Each year in early September, dozens of fraternity brothers gather on the open field outside my faculty office, the air thickening with their collective chanting. Despite the event’s annual occurrence, I am always caught off guard and unnerved by the public display of masculinity, relieved to observe it from a distance. These reveling young men are the flesh-and-blood counterparts of the figures shown in Athens, Georgia-based artist Vivian Liddell’s solo exhibition Men, on view at the Chattanooga artist-run space VERSA through March 30.
Men includes a selection of drawings, paintings, and textile-based works that primarily depict unclothed male figures. Liddell’s male nudes serve as a cheeky counterpart to ubiquitous sensationalized depictions of the female body, especially the voluptuous, quivering nudes of art history. The men she depicts are implied to be young, white, working-class rural Southerners; unencumbered by clothing, they loll around on the back of pickup trucks, drink beer, and engage in uncertain group rituals. They are stripped down save helmets or baseball hats jammed down over their faces, which lend each figure a degree of anonymity.
Two large charcoal and ink drawings hang along one wall, each depicting a gaggle of men playing obscure frat games. Figures’ overlapping limbs form a knot in the drawing Men in Kiddie Pool (2019), their heads festooned with helmets and beer boxes. Men Tailgating (2019) depicts men clutching beer bottles in a tangle of hairy limbs and meaty thighs, the bed of a pickup truck serving as their theatrical backdrop. There is something both outlandish and ordinary about these figures. Unlike the heroic nudes of the past, the nakedness of these men reveals their absurdity and vulnerability.
Visually distinct from these drawings, five small oil paintings show solitary figures nestled into lush yet crudely rendered environments. The pale figures appear to melt into the desaturated spaces that contain them, peppered with small flashes of bright pink, orange, and yellow. In Man and Truck I (2018) a chalky nude sits on the back of a pickup, his legs splayed and mouth agape. With a backwards cap pulled down to his nose, he appears dazed or lost in thought, beer balanced on one knee as he leans against a Yeti cooler. Though each painting is a portrait of a single figure, each man stands in as an archetype of masculinity. The small canvases are rich with juicy flourish and unfussy impasto. Though Liddell calls them studies, these small paintings sing.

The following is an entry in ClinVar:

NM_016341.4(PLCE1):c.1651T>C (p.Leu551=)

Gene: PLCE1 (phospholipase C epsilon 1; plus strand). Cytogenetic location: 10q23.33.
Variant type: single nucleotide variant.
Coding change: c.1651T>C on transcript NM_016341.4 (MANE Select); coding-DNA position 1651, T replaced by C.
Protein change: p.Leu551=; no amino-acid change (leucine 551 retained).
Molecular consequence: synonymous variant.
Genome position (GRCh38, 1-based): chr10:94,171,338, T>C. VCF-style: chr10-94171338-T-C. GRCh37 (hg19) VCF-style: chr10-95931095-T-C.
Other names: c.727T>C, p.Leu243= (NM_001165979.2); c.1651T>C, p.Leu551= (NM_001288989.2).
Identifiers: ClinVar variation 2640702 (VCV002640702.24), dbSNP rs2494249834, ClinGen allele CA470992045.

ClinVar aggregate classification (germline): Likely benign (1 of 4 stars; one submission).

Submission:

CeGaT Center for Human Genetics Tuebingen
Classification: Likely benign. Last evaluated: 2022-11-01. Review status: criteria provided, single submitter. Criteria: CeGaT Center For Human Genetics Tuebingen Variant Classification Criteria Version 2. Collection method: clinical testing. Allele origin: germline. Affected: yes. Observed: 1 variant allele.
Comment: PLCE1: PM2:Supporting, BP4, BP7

A large soft sculpture in the shape of a spider sits unceremoniously on overturned studio buckets, its patchwork legs unevenly suspended by monofilament. Titled Make a Ma(Man), the work is a nod to Louise Bourgeois’s sculpture Maman (1999), a massive steel and marble monument to motherhood. Liddell’s sculpture, however, wears a MAGA hat whose standard text has been altered to read MAKE A MAN. In her artist statement, Liddell writes that she sees this work as “implicating women in this construction.” Her phrasing assumes a dual meaning: not only does it reference her use of craft materials long associated with women’s work, but it also indicates the artist’s role as a mother of two boys. Crafted with sensitivity, the plump furry body is adorned with pink and red polka-dotted bows, and the mama spider’s legs are pieced together from repurposed pant legs and floral material.
A hulking football player looms within Man I (2018), animposing painting on canvas incorporating stitching and fabric. The figure dons an Evil Knievel-inspired helmet, his fragmented form appearing to twist impossibly mid stride. Although she works within the visual language of craft, in this work Liddell approaches materiality through the lens of painting. In Man I, paint soaks into raw canvas, bleeding into the blooming fabric and bruising the figure amid a flurry of gestural brushwork. Drawing by way of embroidery introduces a variety of marks, boldly delineating, delicately hatching, or gently implying boundaries. The beefy foregrounded leg is punctuated joyfully with hair formed by thin strips of fabric twisting off canvas.
The strength of Men lies within Liddell’s ability to humorously reveal the absurdity and ordinariness of the figures she depicts. Both tenderness and violence are present in her renderings of these men. In Liddell’s hands, these contradictory yet deeply human impulses are given form through the artist’s materially varied approaches to depicting men’s fleshy, hairy, vulnerable bodies.